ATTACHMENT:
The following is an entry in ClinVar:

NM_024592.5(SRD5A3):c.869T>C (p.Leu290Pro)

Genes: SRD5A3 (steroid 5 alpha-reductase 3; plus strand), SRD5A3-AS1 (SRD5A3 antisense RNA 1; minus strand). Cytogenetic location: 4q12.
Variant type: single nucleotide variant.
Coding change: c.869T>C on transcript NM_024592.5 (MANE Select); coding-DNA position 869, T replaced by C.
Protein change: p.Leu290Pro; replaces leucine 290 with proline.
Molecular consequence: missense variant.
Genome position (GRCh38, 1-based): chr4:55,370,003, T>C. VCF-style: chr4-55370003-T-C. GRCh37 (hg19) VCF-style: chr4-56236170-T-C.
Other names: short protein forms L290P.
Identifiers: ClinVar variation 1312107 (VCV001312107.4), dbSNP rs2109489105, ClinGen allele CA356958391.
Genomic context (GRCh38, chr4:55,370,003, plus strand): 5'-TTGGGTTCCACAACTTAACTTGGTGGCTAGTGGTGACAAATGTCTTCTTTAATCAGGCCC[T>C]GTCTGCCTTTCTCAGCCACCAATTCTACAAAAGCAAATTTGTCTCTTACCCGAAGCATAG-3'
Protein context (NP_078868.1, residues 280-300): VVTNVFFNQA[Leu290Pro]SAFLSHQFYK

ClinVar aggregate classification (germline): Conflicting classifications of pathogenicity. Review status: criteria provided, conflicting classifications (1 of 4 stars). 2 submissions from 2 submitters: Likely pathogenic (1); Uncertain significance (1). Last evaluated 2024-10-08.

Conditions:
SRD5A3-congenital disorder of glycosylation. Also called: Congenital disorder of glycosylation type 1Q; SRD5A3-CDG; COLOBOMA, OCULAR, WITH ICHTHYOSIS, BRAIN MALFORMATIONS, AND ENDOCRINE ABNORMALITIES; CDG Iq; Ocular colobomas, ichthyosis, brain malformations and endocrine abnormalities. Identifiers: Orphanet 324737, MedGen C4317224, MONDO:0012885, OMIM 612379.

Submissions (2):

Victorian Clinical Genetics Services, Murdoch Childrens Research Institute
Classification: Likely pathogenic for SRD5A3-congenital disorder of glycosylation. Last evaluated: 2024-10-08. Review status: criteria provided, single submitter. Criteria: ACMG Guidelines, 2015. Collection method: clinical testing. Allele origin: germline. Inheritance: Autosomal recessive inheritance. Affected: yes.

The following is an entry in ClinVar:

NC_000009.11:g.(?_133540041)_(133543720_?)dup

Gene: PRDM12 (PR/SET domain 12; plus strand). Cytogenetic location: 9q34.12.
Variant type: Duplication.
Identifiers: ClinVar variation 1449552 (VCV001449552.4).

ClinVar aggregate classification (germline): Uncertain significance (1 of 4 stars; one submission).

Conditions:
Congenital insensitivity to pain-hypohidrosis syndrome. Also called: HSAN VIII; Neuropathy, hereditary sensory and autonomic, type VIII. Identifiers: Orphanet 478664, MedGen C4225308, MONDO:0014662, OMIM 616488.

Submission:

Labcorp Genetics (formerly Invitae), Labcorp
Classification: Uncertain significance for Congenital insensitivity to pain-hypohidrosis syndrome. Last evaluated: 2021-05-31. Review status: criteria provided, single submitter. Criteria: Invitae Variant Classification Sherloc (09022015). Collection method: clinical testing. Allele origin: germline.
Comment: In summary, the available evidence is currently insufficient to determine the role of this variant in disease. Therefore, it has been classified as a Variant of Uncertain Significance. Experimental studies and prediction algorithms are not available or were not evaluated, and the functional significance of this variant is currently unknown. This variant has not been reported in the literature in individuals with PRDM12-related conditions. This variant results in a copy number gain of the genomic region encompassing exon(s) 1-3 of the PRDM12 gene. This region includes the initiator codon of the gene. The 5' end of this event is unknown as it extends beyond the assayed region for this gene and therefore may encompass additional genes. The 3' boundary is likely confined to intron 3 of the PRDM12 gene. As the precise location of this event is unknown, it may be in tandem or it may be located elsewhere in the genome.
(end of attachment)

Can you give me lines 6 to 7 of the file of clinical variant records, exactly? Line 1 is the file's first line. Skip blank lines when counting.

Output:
Protein change: p.Leu290Pro; replaces leucine 290 with proline.
Molecular consequence: missense variant.